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Saturday, October 11, 2014

Mythological Species # 30 – Goblins and #31 - Brownies

The nights are coming earlier and the dark loving creatures are more and more on my mind. The elves and fairies, creatures of twilight, came stealing along the hedgerows and at forest edges, but now there are the creatures of darkness. Creature of the pitch black mines and the midnight hours. Among the most famous denizens of the night are the more treacherous counterparts to elves, the goblins and their ilk.

There are many names for goblins and goblin-like creatures: Hobs, hobgoblins, orcs, bogie men, boggarts (boggles, bogles), bodach (Highlands), brownies, spriggans, Fenoderee (Isle of Man), redcaps (Scottish) – said to redye the caps in human blood - brags, gremlins, Puck, phookas (Irish), Pwca (Welsh), bwca (Welsh) Trows (Shetland Islands), trous (Scandinavia), knolls, knockers (Cornish and Devon), Coblynau/Koblernigh (Welsh), Kobolds (German), wichtlein (Southern Germany), dwarfs/duergar (Scandinavia, Germany, North England), Pixie/Pisgie/piskie/pigsey/puggie/(Cornwall), Will o' the Wisps.


One of the things I noticed when I first compiled a list of these creatures was the similarity of many of the names, frequently with an “oo” sound in the them, spelled: “or”, “od”, “og”, “ol”, “ob” [hobgoblin getting a double treatment of the syllable] “ock”, “ook”, “uck”, “wc”, “ow”, “ug”, “ig”, “isk”, “ix”, “uerg”, or just plain “o”. My curiosity was peaked, so I broke out my trusty dictionary to find the meaning of the syllable. The Latin root of "ob-" means toward, against and down, among other things. And I found words like obscure and occult (to hide), obstetrics (childbirth), ogling and occular (eyes), occlusion, oracle and oral (mouth), the Latin root for many of these syllables seems to be related to orifices, or openings to the body, especially the mouth. I immediately connected this to the idea that these monsters might eat you or gobble you up, or at least love to eat. [Can anyone say hobbit?]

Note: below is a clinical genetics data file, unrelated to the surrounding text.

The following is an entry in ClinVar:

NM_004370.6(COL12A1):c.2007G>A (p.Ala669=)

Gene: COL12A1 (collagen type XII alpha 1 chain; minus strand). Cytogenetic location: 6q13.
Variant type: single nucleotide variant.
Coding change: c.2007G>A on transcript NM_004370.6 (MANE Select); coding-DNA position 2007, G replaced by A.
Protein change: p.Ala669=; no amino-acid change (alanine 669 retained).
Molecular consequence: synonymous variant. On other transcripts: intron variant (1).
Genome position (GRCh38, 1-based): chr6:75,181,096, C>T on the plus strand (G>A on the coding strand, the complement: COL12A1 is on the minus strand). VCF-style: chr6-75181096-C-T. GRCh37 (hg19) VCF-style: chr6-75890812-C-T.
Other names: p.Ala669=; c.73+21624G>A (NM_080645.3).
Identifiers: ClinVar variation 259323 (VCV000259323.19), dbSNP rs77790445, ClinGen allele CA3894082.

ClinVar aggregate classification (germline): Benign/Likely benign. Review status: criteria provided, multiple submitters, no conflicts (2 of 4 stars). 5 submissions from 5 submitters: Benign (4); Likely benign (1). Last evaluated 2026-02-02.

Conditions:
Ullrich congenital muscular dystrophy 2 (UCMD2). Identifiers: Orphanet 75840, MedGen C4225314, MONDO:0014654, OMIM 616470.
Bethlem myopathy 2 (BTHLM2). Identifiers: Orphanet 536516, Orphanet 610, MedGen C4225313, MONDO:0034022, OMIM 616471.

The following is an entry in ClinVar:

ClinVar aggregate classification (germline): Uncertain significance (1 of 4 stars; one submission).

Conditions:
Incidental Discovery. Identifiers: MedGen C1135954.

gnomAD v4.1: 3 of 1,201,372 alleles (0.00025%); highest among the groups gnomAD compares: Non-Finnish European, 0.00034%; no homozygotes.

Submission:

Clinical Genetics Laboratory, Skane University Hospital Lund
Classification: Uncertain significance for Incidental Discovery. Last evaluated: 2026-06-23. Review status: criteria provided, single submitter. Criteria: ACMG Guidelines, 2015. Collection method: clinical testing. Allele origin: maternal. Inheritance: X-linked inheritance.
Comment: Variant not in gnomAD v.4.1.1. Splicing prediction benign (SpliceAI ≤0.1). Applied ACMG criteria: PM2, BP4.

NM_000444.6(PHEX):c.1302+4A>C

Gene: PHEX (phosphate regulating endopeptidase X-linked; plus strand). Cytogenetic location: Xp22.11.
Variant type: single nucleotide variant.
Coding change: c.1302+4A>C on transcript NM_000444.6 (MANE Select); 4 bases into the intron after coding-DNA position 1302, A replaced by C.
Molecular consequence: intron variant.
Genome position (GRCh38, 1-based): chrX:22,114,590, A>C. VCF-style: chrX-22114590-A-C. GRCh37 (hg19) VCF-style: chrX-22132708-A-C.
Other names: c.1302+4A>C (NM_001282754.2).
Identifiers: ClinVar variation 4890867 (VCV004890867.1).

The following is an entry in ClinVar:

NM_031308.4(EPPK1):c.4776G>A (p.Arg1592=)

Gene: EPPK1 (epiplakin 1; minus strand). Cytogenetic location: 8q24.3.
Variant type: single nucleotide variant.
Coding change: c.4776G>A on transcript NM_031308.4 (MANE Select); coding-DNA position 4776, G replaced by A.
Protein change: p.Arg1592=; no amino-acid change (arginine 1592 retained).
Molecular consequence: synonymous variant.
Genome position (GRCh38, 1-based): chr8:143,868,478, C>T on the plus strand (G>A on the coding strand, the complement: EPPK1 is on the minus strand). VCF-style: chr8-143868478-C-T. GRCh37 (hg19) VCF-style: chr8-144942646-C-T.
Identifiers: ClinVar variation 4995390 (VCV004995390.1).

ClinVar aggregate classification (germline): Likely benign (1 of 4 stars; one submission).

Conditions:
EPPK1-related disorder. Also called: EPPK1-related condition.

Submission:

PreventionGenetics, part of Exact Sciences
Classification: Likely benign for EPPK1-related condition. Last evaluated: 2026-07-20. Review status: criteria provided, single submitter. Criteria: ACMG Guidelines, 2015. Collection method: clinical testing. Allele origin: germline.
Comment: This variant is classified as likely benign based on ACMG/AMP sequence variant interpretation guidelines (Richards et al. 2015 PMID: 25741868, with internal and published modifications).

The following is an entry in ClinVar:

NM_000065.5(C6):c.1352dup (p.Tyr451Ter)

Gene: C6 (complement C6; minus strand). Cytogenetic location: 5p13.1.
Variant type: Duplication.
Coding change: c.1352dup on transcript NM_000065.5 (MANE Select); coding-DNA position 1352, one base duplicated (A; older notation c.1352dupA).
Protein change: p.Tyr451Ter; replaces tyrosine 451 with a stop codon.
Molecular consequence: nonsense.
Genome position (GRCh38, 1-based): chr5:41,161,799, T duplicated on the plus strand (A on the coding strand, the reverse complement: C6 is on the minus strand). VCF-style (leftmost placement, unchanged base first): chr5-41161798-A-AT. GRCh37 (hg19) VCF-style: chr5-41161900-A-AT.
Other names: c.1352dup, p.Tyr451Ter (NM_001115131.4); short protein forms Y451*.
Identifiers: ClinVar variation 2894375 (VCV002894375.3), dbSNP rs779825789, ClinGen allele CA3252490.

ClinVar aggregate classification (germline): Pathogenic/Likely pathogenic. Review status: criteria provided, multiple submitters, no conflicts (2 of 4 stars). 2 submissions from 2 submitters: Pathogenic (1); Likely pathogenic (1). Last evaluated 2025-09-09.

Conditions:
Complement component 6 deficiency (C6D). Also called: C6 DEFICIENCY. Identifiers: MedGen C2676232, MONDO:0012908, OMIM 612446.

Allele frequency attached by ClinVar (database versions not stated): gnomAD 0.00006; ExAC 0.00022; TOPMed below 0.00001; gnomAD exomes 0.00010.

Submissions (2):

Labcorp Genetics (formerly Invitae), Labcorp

My suspicions were confirmed when I found the book The Hobbit Companion, David Day. His searches turned up similar interpretations and he went even farther. If you like pseudo- linguistics, like what I have above, I recommend this book.

Goblins are often used in fantasy literature as the racial foes of elves and dwarfs, but that's a Tolkienism. Goblins are not from Norse Mythology, the primary source material for Tolkien's elves and dwarves, [his dwarf names coming primarily lock, stock and barrel straight out of the Prose Edda.] But Tolkien's elves are also based on Celtic elves. Instead of goblins here we find the primary foes to be the Fomariianns and the Fir Darrig, who seem goblinesque, due to deformities and baleful eyes. In Celtic mythology the goblin-like beings were even related to the fairy/elves, sometimes called the Tuath de Dannan, occasionally intermarrying [a trait Tolkien definitely chose not to incorporate into his elves and goblins, per say, but in the Silmarillion, he did say goblins were formed from twisting and torturing captured elves.]